By Dennis Minich
COVID-19 and development were the major topics of discussion when the Harrisonville Board of Aldermen held its meeting Monday via the Internet.
Prior to the regular meeting, the board was updated on various topics about the Coronavirus, including a schedule for reopening city facilities and projections of economic damages the city may incur.
City Administrator Brad Ratliff told the board city facilities will open in phases in coordination with the governor’s guidelines. Under the plan, the Community Center will reopen May 11, although there will be limitations which will be outlined by the Parks and Recreation Department.
Also, on May 11, city hall will be open by appointment only and only the lobby will be accessible. No unnecessary business will be conducted in person. There will also be limited access to the lobby of the EMS departments.
On the week of May 25, the city hall lobby will open to visitors, however the
number of people allowed in the lobby will be limited.
The city has also set up an email address and phone number for residents with questions about what they can and cannot do as stay-at-home restrictions are eased.
Residents can email email@example.com or call 816-380-8965. To use the service, email or call with questions and the appropriate city officials will respond.
Ben Hart, a representative of Baker Tilly Municipal Advisors, that works
with the city’s finance department, gave the board a brief overview of projected losses to the city’s general fund following the COVID-19 outbreak, using a model he called a financial stress test. Hart gave three scenarios depending on how the economy rebounds once businesses reopen. Based his report, the best case scenario would show the city losing about $1.62 million during the next five years, another where the city’s loss would be about $4.4 million while the worst case could be nearly $7 million.
Development took center stage during the regular meeting when the board gave unanimous approval to the permanent special-use permit for the development of the Cedarhurst of Harrisonville Senior Living and Memory Care facility on Rock Haven Road. The board had previously approved financing for the plan.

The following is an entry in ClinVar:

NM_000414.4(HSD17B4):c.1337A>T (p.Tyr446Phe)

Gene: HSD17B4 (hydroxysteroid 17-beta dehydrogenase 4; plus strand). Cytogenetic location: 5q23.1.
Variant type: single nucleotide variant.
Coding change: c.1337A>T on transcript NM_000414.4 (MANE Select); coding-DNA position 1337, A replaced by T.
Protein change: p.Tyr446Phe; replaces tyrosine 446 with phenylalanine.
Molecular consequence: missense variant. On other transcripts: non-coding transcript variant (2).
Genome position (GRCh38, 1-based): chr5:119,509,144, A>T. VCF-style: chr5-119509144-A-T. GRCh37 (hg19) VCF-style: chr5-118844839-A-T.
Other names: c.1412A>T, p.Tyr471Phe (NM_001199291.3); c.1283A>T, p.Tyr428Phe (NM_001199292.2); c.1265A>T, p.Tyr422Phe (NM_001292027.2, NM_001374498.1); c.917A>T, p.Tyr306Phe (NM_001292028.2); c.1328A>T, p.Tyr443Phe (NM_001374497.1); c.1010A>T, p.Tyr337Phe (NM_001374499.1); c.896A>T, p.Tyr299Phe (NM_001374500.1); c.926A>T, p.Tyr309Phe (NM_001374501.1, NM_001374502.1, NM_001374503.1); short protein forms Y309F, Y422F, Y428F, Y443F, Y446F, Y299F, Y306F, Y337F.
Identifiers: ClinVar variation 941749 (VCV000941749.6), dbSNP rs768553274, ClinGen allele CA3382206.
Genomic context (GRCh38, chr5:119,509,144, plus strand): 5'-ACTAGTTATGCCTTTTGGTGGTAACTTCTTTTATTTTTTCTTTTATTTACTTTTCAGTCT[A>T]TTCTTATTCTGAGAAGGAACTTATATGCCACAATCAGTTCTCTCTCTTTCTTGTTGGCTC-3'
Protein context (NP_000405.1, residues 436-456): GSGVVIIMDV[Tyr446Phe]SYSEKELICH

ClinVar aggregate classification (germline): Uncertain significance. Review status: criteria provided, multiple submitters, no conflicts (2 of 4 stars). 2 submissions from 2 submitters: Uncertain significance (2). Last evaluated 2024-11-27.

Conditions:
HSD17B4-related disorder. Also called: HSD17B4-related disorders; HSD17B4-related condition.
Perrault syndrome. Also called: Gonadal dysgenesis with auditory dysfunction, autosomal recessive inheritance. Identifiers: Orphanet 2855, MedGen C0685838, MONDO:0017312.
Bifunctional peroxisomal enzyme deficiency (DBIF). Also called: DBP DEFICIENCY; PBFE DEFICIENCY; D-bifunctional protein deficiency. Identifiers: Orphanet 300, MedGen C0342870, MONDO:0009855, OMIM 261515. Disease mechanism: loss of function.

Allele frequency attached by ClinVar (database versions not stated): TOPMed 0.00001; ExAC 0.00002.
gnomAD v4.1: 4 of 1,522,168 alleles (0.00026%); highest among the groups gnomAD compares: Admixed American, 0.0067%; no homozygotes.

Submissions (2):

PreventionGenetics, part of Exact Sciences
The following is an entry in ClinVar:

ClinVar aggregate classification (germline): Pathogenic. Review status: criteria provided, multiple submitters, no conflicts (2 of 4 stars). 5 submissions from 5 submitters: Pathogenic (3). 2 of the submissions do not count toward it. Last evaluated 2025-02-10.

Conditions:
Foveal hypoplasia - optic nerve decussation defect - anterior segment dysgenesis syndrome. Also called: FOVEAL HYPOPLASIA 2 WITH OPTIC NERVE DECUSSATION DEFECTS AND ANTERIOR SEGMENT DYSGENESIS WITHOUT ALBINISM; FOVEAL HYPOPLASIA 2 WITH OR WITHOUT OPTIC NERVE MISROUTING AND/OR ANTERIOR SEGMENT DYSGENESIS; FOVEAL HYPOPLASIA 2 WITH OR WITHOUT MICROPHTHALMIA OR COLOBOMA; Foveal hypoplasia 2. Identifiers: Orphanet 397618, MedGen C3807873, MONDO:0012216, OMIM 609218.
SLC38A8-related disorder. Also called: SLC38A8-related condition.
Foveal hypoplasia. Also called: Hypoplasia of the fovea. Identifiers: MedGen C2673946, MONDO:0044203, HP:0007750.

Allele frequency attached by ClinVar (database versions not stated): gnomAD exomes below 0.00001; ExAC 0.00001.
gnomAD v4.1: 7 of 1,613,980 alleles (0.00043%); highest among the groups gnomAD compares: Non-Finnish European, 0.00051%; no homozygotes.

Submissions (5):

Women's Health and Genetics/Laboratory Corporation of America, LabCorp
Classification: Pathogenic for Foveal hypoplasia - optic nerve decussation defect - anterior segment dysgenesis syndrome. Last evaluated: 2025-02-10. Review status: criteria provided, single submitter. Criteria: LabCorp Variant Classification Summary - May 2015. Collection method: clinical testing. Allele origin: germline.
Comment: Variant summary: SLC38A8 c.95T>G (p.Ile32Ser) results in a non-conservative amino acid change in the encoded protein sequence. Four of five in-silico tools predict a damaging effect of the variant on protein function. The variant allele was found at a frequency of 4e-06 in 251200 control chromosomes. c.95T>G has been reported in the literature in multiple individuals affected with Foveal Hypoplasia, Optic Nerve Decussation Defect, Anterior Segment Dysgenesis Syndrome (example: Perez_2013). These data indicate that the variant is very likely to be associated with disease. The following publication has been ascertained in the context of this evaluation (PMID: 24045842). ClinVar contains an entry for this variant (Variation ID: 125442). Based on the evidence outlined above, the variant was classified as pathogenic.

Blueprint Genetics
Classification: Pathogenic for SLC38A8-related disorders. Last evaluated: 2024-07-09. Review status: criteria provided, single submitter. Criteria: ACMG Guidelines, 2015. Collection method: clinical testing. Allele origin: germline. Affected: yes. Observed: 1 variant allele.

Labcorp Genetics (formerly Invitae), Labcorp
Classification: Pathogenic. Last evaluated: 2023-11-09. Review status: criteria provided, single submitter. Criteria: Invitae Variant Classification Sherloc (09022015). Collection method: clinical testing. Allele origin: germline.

The board also gave final plat approval for an indoor hydroponic farm on Brookhart Drive. First discussed in December, the development will be used for raising Asian Sea Bass, a popular product in many high-end stores and restaurants as well. Plans also call for growing a variety of fruits, vegetables and edible flowers.
The farm will be located on a 12-acre site located between Brookhart Drive and I-49 and bounded by 267th and 275th streets. The board also approved the rezoning of .482 acres at 708 Lindbergh St. from M-1 to R-4. M-1 is a limited industrial zone, while the R-4 is a medium density apartment development. The site was once constructed as a triplex, but is being
reconstructed into a duplex.
Another development issue, of sorts, was announced when Ratliff announced Jim Clark had been hired as the city’s new economic development director. Clark had held the same post in the past, but left and went to work in Peculiar, where he worked for Ratliff, who was then Peculiar’s city administrator.
Ratliff said Clark will join the city May 18 and will immediately go to work on helping local businesses recover from the COVID-19 restrictions.
In other business, the board approved the reappointment of Michael Weaver, David Atkinson and Robert Wiseman to the city’s Historic Preservation Commission and approved an updated contract for the caretaker at Lake Harrisonville.